Ovarian cysts

Ovarian cysts are fluid-filled sacs (pockets) that can occur inside or on the surface of the ovaries (the two small organs that produce eggs (ova) in women). Ovarian cysts are quite common in women of childbearing age.

Women have two ovaries - one on either side of their womb (uterus). Their function is to develop eggs and produce female sex hormones. You can develop one or more cysts on either one of your ovaries or on both ovaries at the same time. If a number of cysts (usually at least 10) develop around the outside of an ovary, it is called polycystic ovary syndrome.
Types of ovarian cysts
There are several different types of ovarian cysts. The most common are called functional cysts. Functional cysts develop as a woman goes through her menstrual cycle. The eggs in a woman's ovary develop inside small swellings called follicles. Every month, one of these follicles grows larger, until it eventually bursts, releasing the egg. Functional cysts develop from these follicles. They include:
  • follicular cysts - these develop when the follicle fails to burst
  • corpus luteum - this is formed when the egg has been released by the follicle, but the follicle fails to break down - instead it becomes filled with fluid or blood
These types of cysts tend to go away by themselves.

Other types of ovarian cysts don't form during the menstrual cycle, but are due to unusual growth of cells in the ovary. These include:
  • cystadenomas - these are formed from cells that cover the outer surface of the ovary - they can be filled with a watery liquid (serous cystadenoma) or a thicker, sticky fluid (mucinous cystadenoma)
  • dermoid cysts - these develop from the cells that make eggs in the ovary - they may contain several types of tissue, including hair, teeth and other material
  • endometriomas - these are often associated with endometriosis and form when endometrial tissue (the cells lining the womb) starts to grow in the ovaries
These types of cysts may also be referred to as ovarian tumours. A tumour just means an uncontrolled growth of cells. Most ovarian tumours are benign (they aren't cancerous, and don't invade other tissues or spread to other parts of the body).

However, a tumour may occasionally turn out to be malignant (cancerous). This means it may spread to other parts of the body and invade surrounding tissue. This is why it is important that all cysts are checked by your doctor.
Causes of ovarian cysts
It is not known at present why some women develop ovarian cysts. Some medicines used for the treatment of infertility can sometimes trigger the development of follicular cysts.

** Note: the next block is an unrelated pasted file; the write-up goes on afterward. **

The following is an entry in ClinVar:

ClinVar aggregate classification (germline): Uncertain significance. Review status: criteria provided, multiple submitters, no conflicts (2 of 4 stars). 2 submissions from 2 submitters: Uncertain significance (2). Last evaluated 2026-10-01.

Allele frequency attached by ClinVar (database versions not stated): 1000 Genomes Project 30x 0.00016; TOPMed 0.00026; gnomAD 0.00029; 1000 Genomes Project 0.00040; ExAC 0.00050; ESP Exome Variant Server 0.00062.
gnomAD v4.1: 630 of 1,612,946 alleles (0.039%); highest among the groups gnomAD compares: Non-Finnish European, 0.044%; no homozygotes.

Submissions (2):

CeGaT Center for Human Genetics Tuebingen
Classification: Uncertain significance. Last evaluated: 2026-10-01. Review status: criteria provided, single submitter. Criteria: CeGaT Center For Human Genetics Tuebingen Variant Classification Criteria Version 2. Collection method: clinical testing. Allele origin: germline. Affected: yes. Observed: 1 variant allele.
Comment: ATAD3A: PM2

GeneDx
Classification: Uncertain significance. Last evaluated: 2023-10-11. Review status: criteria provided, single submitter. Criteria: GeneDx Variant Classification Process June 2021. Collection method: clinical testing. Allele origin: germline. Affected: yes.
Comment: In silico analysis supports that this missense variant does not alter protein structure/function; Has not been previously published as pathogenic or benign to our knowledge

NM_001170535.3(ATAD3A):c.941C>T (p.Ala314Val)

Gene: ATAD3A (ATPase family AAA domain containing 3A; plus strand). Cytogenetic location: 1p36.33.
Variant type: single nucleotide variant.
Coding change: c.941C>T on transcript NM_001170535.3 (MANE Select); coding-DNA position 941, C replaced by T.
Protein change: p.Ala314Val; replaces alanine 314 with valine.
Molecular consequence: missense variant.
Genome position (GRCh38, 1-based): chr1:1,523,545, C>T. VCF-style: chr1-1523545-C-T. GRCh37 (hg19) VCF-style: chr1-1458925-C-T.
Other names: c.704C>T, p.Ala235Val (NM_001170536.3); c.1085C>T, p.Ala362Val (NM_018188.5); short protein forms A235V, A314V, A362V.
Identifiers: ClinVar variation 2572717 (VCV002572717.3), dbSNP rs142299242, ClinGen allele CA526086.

Symptoms of ovarian cysts
Most ovarian cysts don't cause any symptoms at all, so you may not even realise you have one. However, depending on the type of cyst you have, it is possible that you may get some of the following symptoms:
  • pain - it is rare for a cyst to be painful, but you may sometimes feel a dull or sharp ache in your lower abdomen (tummy), or pain during sexual intercourse
  • discomfort, if your cyst grows quite large
  • having to pass urine more often, or sometimes finding it harder to pass urine (urinary retention)
  • a feeling of pressure or fullness in your lower abdomen/pelvis
  • menstrual changes, such as longer or heavier periods than usual, or sometimes shorter periods than usual
These symptoms aren't always due to ovarian cysts, but if you have them, you should visit your doctor.

Occasionally, a cyst can twist (this is called torsion) or suddenly burst (rupture). This can cause severe pain in your abdomen. You may also feel sick or vomit. You should seek urgent medical attention if you have been diagnosed with a cyst and get a sudden severe pain in your abdomen. You may need to have hospital treatment if you have a twisted or burst cyst.
Diagnosis of ovarian cysts
As you may not have any symptoms from your ovarian cyst, it may only be discovered if you are having an examination or ultrasound scan for some other reason.

If you visit your doctor with symptoms of an ovarian cyst, he or she will ask about your symptoms and conduct an internal examination. Your doctor may be able to feel a swelling on your ovary if you have an ovarian cyst.